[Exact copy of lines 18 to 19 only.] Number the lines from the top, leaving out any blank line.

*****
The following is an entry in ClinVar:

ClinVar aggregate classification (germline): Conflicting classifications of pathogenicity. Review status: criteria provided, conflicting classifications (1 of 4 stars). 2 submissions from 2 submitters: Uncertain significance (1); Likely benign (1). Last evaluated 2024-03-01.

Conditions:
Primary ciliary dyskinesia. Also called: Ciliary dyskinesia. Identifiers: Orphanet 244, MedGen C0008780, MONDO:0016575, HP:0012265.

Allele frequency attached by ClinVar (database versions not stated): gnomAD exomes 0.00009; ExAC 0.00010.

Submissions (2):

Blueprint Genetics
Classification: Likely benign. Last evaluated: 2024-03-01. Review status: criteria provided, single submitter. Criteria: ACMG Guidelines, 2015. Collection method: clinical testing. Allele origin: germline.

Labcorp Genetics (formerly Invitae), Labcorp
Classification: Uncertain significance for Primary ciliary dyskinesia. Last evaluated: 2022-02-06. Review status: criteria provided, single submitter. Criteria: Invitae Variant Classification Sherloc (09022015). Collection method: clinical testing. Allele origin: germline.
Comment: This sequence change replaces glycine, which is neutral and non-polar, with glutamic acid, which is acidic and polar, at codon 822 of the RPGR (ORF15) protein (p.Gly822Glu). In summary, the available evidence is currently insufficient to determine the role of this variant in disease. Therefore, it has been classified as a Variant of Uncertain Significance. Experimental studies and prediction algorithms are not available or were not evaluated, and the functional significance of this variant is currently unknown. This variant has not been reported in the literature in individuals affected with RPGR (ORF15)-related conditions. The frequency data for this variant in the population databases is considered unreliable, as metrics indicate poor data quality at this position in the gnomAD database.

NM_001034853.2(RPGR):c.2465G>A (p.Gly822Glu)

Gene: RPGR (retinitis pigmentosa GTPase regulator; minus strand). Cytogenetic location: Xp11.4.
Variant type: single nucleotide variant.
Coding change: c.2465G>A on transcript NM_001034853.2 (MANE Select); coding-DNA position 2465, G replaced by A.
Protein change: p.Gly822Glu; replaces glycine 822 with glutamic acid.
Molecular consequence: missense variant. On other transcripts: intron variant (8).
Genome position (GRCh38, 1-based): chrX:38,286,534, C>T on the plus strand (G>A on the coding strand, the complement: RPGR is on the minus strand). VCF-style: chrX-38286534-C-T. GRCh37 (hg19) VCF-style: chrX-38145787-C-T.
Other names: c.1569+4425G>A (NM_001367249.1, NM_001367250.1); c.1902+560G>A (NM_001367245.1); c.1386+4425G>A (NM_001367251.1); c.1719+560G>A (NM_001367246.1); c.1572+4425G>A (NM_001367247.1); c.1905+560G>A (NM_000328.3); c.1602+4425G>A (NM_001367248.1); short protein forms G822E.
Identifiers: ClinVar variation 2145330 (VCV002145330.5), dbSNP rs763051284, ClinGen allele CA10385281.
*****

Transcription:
Genome position (GRCh38, 1-based): chrX:38,286,534, C>T on the plus strand (G>A on the coding strand, the complement: RPGR is on the minus strand). VCF-style: chrX-38286534-C-T. GRCh37 (hg19) VCF-style: chrX-38145787-C-T.
Other names: c.1569+4425G>A (NM_001367249.1, NM_001367250.1); c.1902+560G>A (NM_001367245.1); c.1386+4425G>A (NM_001367251.1); c.1719+560G>A (NM_001367246.1); c.1572+4425G>A (NM_001367247.1); c.1905+560G>A (NM_000328.3); c.1602+4425G>A (NM_001367248.1); short protein forms G822E.